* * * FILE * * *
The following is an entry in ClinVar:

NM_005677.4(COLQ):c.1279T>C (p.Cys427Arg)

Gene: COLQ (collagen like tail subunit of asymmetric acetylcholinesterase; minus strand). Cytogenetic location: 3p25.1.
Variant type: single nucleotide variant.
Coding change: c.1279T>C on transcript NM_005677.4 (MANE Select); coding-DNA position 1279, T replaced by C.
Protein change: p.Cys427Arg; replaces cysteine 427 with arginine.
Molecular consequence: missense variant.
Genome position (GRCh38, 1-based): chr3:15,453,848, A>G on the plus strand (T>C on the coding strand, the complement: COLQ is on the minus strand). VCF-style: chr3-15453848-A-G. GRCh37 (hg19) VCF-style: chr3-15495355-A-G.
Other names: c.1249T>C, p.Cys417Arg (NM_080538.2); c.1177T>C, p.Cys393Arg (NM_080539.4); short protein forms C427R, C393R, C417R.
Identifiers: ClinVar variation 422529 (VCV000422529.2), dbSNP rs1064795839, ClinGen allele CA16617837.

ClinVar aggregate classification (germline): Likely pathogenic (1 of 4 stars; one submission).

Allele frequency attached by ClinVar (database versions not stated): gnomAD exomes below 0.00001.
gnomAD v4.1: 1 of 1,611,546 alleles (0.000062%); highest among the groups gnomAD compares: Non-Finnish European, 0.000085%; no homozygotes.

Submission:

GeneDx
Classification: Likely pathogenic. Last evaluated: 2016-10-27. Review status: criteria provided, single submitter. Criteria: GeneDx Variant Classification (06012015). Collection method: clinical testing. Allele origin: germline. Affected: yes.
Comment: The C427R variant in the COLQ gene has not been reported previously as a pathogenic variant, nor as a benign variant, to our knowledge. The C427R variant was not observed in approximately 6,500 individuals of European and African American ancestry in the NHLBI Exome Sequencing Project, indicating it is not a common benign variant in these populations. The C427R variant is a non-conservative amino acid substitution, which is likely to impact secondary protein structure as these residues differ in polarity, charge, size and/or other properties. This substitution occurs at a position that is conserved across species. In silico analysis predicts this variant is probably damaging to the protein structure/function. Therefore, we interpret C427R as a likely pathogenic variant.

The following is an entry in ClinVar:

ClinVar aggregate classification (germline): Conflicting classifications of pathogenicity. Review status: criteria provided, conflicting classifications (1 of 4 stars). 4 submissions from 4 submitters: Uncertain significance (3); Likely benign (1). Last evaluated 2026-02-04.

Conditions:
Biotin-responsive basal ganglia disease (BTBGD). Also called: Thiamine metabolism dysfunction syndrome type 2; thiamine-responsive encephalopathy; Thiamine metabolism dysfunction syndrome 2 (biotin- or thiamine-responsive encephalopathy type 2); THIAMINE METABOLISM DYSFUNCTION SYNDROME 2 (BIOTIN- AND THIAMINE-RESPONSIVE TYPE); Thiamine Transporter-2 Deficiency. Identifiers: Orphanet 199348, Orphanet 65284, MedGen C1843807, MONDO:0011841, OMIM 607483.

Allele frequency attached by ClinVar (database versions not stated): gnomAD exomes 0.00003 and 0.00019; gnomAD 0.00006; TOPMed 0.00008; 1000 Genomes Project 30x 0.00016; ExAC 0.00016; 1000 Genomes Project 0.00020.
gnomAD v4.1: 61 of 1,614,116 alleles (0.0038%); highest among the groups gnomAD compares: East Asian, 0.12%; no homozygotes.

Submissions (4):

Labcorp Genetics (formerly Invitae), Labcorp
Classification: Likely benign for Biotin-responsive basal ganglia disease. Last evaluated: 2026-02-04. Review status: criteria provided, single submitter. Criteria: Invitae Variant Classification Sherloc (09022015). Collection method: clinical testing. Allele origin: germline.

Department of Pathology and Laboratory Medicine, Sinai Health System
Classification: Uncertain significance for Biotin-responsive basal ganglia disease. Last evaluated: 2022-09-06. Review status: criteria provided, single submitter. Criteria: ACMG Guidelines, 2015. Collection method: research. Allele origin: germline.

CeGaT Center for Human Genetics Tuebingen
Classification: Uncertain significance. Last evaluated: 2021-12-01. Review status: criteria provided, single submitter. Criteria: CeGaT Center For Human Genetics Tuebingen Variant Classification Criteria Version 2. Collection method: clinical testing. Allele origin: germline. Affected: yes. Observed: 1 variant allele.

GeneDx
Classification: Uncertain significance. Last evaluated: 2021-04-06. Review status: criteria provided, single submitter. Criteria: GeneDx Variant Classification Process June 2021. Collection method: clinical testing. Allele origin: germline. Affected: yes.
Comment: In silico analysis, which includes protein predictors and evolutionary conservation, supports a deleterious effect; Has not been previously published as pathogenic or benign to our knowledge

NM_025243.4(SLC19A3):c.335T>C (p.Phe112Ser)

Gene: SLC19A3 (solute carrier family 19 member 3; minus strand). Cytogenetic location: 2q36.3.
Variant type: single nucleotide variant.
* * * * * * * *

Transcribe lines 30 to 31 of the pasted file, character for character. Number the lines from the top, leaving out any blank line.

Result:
Classification: Uncertain significance. Last evaluated: 2021-12-01. Review status: criteria provided, single submitter. Criteria: CeGaT Center For Human Genetics Tuebingen Variant Classification Criteria Version 2. Collection method: clinical testing. Allele origin: germline. Affected: yes. Observed: 1 variant allele.

GeneDx